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Effects of enzymatic blood defibrination in subcortical arteriosclerotic encephalopathy.
  1. E B Ringelstein,
  2. A Mauckner,
  3. R Schneider,
  4. W Sturm,
  5. W Doering,
  6. S Wolf,
  7. N Maurin,
  8. K Willmes,
  9. M Schlenker,
  10. H Brückmann
  1. Department of Neurology, University Hospital of the RWTH Aachen, Federal Republic of Germany.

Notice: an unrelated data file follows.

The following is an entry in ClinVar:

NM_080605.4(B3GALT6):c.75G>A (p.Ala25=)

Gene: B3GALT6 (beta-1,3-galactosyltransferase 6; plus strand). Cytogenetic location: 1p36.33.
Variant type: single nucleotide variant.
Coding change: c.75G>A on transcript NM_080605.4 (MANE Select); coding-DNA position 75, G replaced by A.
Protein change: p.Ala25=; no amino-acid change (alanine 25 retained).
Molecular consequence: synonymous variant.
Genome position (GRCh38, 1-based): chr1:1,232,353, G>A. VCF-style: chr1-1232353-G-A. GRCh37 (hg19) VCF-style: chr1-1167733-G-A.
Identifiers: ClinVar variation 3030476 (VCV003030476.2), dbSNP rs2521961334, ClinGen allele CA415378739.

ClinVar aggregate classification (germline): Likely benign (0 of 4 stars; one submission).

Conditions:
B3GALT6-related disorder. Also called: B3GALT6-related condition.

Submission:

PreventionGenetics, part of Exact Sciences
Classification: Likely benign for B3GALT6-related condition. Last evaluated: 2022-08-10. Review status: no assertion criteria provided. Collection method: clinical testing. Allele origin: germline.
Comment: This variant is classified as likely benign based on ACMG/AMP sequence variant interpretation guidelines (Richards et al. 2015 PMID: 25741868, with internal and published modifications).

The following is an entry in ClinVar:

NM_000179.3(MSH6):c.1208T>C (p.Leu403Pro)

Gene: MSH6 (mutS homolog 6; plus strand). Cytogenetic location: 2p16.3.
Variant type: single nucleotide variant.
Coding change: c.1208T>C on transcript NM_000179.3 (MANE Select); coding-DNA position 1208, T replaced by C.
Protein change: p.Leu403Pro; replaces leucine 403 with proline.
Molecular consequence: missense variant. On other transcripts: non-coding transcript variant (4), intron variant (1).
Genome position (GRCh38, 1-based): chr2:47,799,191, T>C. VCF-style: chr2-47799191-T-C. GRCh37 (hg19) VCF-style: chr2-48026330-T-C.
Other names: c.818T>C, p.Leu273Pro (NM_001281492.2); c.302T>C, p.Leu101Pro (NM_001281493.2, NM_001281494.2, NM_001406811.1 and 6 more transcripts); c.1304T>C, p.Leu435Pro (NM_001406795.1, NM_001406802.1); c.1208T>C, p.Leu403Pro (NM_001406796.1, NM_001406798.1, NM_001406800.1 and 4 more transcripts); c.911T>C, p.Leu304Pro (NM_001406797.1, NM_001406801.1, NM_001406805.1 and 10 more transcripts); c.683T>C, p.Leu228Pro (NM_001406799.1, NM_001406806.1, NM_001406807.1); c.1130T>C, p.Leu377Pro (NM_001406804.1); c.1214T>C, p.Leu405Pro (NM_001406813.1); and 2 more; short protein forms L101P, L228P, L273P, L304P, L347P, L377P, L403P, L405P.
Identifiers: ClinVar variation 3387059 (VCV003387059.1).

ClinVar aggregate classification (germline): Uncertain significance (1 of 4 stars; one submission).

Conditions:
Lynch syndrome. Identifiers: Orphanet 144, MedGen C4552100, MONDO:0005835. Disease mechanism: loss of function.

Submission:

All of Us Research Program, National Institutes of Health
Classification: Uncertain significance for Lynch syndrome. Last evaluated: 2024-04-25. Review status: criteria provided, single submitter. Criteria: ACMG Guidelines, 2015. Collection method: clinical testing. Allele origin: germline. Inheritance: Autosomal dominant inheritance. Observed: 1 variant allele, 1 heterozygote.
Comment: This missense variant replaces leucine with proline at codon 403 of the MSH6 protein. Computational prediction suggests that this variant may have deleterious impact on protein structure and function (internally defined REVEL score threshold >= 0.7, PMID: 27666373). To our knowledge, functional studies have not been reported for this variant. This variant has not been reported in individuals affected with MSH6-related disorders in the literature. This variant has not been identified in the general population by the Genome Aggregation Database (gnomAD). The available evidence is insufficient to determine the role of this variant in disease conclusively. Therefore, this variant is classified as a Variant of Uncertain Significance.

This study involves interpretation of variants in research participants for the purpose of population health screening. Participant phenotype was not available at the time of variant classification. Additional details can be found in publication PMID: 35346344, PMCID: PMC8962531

Plasma hyperviscosity is a striking abnormality in patients suffering from subcortical arteriosclerotic encephalopathy (SAE) and is thought to perpetuate the chronic ischaemic demyelinating process of the periventricular white matter. Ancrod, a defibrinating enzyme, was given to 10 patients with SAE in an attempt to reduce plasma fibrinogen, which would thus normalise hyperviscosity. This was paralleled by a significant improvement of the initially abnormal retinal arteriovenous passage time, as well as a significant augmentation of the CO2-induced cerebral vasomotor response. This did not lead, however, to any clinical improvement with respect to performance of neuropsychological tests, recurrences of strokes during a 6 month observation period or improvement of various audiological parameters. The findings indicate that hyperviscosity in patients with SAE is merely an epiphenomenon. A potentially reversible, chronic penumbral state of the brain tissue apparently does not exist in SAE.

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